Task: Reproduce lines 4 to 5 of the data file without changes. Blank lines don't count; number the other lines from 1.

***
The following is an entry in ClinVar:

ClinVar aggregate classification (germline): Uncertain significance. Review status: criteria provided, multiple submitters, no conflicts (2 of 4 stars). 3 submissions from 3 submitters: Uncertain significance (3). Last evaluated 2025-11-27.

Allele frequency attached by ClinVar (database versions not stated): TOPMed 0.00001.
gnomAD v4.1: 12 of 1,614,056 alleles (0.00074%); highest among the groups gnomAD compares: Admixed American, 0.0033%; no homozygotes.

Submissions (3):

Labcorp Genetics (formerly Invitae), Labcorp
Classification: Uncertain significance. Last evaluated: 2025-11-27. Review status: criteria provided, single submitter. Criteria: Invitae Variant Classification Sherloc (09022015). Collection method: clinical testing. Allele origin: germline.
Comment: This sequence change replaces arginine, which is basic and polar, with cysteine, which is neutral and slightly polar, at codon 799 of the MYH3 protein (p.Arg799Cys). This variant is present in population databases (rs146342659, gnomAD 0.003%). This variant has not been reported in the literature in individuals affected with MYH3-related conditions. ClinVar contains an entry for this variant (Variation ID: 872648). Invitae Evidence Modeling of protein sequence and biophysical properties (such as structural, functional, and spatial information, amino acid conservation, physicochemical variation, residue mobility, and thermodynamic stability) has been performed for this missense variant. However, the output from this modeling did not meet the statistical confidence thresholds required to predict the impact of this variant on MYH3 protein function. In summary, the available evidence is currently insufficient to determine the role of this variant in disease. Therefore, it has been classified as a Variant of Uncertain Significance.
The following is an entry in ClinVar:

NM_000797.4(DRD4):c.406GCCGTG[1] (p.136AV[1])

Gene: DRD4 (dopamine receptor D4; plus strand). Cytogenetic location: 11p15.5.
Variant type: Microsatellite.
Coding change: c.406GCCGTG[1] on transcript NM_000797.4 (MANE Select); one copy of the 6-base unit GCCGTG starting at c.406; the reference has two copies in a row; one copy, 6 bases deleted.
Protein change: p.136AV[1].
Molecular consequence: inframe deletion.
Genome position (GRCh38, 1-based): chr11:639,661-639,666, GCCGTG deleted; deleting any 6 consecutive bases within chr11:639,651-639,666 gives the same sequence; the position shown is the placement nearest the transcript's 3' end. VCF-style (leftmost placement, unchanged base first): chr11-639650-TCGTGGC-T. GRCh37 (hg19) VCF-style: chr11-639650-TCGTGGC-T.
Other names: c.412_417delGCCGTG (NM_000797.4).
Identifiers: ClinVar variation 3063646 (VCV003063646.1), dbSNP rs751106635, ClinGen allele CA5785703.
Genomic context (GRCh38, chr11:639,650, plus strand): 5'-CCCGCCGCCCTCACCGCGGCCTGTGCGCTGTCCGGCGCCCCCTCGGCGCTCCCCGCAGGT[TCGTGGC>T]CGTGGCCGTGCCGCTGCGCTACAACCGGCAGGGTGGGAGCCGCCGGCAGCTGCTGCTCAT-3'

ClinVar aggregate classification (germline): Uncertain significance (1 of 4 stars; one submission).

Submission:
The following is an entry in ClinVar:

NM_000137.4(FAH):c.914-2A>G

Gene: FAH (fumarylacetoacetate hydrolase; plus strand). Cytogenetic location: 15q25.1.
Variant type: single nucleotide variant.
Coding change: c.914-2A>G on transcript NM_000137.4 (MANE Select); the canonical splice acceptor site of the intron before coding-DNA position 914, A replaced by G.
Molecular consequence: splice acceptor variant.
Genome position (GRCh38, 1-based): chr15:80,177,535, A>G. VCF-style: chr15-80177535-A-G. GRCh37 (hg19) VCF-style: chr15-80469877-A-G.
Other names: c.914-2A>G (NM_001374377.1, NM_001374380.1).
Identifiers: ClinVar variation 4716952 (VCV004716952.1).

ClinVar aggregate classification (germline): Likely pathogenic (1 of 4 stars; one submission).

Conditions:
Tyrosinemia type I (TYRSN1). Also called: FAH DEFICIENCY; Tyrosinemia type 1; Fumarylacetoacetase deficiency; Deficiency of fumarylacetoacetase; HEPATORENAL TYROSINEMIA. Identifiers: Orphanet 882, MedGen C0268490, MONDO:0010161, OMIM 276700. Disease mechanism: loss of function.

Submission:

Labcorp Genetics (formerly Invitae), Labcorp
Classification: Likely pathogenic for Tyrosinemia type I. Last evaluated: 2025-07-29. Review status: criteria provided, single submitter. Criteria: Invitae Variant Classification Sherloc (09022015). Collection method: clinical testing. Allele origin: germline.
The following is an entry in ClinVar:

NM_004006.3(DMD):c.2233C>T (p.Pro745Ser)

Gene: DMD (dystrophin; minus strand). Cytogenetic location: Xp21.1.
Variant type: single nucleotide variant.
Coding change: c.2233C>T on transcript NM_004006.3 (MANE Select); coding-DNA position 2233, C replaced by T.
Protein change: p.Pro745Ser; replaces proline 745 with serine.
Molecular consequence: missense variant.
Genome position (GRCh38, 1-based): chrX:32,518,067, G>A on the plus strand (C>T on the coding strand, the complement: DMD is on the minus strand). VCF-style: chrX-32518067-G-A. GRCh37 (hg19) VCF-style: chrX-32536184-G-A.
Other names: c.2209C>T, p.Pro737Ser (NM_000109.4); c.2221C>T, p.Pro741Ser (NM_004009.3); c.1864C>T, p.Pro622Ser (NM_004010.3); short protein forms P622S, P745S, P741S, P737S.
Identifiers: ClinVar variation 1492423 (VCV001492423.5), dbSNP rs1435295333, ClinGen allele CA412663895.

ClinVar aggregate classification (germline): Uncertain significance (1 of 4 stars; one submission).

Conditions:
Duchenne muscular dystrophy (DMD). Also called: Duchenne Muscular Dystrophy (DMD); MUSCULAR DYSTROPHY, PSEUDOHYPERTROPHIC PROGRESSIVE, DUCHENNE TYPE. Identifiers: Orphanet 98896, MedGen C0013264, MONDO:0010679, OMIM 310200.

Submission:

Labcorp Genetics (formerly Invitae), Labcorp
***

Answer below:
gnomAD v4.1: 12 of 1,614,056 alleles (0.00074%); highest among the groups gnomAD compares: Admixed American, 0.0033%; no homozygotes.

Submissions (3):